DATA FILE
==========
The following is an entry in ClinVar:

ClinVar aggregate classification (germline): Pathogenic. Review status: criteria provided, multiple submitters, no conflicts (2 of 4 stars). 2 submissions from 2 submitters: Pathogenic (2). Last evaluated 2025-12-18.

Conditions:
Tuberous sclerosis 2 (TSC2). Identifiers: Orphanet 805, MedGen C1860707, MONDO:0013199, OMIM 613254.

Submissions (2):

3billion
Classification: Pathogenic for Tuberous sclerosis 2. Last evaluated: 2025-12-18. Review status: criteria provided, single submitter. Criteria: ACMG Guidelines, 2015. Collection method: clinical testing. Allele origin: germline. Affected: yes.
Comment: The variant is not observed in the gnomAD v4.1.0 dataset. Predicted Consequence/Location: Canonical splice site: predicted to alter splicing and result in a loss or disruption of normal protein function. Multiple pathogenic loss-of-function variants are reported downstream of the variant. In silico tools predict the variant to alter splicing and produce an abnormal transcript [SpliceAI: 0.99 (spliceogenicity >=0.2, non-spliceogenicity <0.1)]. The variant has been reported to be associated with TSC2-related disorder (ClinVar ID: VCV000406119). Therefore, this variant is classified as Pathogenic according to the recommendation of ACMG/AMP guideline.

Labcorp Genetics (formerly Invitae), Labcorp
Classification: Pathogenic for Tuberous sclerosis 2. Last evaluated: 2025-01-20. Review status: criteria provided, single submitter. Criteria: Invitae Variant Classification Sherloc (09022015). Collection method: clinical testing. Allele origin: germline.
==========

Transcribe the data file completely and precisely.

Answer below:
The following is an entry in ClinVar:

ClinVar aggregate classification (germline): Pathogenic. Review status: criteria provided, multiple submitters, no conflicts (2 of 4 stars). 2 submissions from 2 submitters: Pathogenic (2). Last evaluated 2025-12-18.

Conditions:
Tuberous sclerosis 2 (TSC2). Identifiers: Orphanet 805, MedGen C1860707, MONDO:0013199, OMIM 613254.

Submissions (2):

3billion
Classification: Pathogenic for Tuberous sclerosis 2. Last evaluated: 2025-12-18. Review status: criteria provided, single submitter. Criteria: ACMG Guidelines, 2015. Collection method: clinical testing. Allele origin: germline. Affected: yes.
Comment: The variant is not observed in the gnomAD v4.1.0 dataset. Predicted Consequence/Location: Canonical splice site: predicted to alter splicing and result in a loss or disruption of normal protein function. Multiple pathogenic loss-of-function variants are reported downstream of the variant. In silico tools predict the variant to alter splicing and produce an abnormal transcript [SpliceAI: 0.99 (spliceogenicity >=0.2, non-spliceogenicity <0.1)]. The variant has been reported to be associated with TSC2-related disorder (ClinVar ID: VCV000406119). Therefore, this variant is classified as Pathogenic according to the recommendation of ACMG/AMP guideline.

Labcorp Genetics (formerly Invitae), Labcorp
Classification: Pathogenic for Tuberous sclerosis 2. Last evaluated: 2025-01-20. Review status: criteria provided, single submitter. Criteria: Invitae Variant Classification Sherloc (09022015). Collection method: clinical testing. Allele origin: germline.